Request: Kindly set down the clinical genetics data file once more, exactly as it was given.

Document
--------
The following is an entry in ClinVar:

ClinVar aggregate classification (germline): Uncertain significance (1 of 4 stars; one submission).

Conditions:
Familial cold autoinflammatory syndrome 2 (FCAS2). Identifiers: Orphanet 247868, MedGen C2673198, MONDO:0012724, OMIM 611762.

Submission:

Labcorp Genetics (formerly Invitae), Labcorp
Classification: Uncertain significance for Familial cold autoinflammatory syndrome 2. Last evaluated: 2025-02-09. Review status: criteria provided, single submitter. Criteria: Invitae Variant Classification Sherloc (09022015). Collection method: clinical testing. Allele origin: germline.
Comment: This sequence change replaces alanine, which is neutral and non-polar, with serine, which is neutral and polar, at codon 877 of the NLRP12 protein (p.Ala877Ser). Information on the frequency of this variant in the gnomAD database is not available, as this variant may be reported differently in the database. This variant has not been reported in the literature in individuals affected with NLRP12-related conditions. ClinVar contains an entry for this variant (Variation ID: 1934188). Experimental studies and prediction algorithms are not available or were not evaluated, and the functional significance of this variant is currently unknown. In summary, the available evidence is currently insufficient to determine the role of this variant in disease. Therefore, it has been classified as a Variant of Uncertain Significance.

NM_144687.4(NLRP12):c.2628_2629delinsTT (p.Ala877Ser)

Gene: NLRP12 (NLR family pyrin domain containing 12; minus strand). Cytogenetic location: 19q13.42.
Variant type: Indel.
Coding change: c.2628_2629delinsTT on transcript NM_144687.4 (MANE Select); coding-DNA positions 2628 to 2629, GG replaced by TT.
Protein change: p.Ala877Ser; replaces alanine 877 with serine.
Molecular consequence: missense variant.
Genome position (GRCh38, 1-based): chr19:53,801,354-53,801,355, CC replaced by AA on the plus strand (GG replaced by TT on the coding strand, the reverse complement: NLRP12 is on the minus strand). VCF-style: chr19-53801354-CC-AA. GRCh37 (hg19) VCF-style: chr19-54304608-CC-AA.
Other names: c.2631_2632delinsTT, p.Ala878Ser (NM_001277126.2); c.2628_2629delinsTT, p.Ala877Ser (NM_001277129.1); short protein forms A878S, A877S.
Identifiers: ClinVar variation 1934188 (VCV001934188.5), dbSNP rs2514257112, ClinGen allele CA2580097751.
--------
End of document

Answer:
The following is an entry in ClinVar:

ClinVar aggregate classification (germline): Uncertain significance (1 of 4 stars; one submission).

Conditions:
Familial cold autoinflammatory syndrome 2 (FCAS2). Identifiers: Orphanet 247868, MedGen C2673198, MONDO:0012724, OMIM 611762.

Submission:

Labcorp Genetics (formerly Invitae), Labcorp
Classification: Uncertain significance for Familial cold autoinflammatory syndrome 2. Last evaluated: 2025-02-09. Review status: criteria provided, single submitter. Criteria: Invitae Variant Classification Sherloc (09022015). Collection method: clinical testing. Allele origin: germline.
Comment: This sequence change replaces alanine, which is neutral and non-polar, with serine, which is neutral and polar, at codon 877 of the NLRP12 protein (p.Ala877Ser). Information on the frequency of this variant in the gnomAD database is not available, as this variant may be reported differently in the database. This variant has not been reported in the literature in individuals affected with NLRP12-related conditions. ClinVar contains an entry for this variant (Variation ID: 1934188). Experimental studies and prediction algorithms are not available or were not evaluated, and the functional significance of this variant is currently unknown. In summary, the available evidence is currently insufficient to determine the role of this variant in disease. Therefore, it has been classified as a Variant of Uncertain Significance.

NM_144687.4(NLRP12):c.2628_2629delinsTT (p.Ala877Ser)

Gene: NLRP12 (NLR family pyrin domain containing 12; minus strand). Cytogenetic location: 19q13.42.
Variant type: Indel.
Coding change: c.2628_2629delinsTT on transcript NM_144687.4 (MANE Select); coding-DNA positions 2628 to 2629, GG replaced by TT.
Protein change: p.Ala877Ser; replaces alanine 877 with serine.
Molecular consequence: missense variant.
Genome position (GRCh38, 1-based): chr19:53,801,354-53,801,355, CC replaced by AA on the plus strand (GG replaced by TT on the coding strand, the reverse complement: NLRP12 is on the minus strand). VCF-style: chr19-53801354-CC-AA. GRCh37 (hg19) VCF-style: chr19-54304608-CC-AA.
Other names: c.2631_2632delinsTT, p.Ala878Ser (NM_001277126.2); c.2628_2629delinsTT, p.Ala877Ser (NM_001277129.1); short protein forms A878S, A877S.
Identifiers: ClinVar variation 1934188 (VCV001934188.5), dbSNP rs2514257112, ClinGen allele CA2580097751.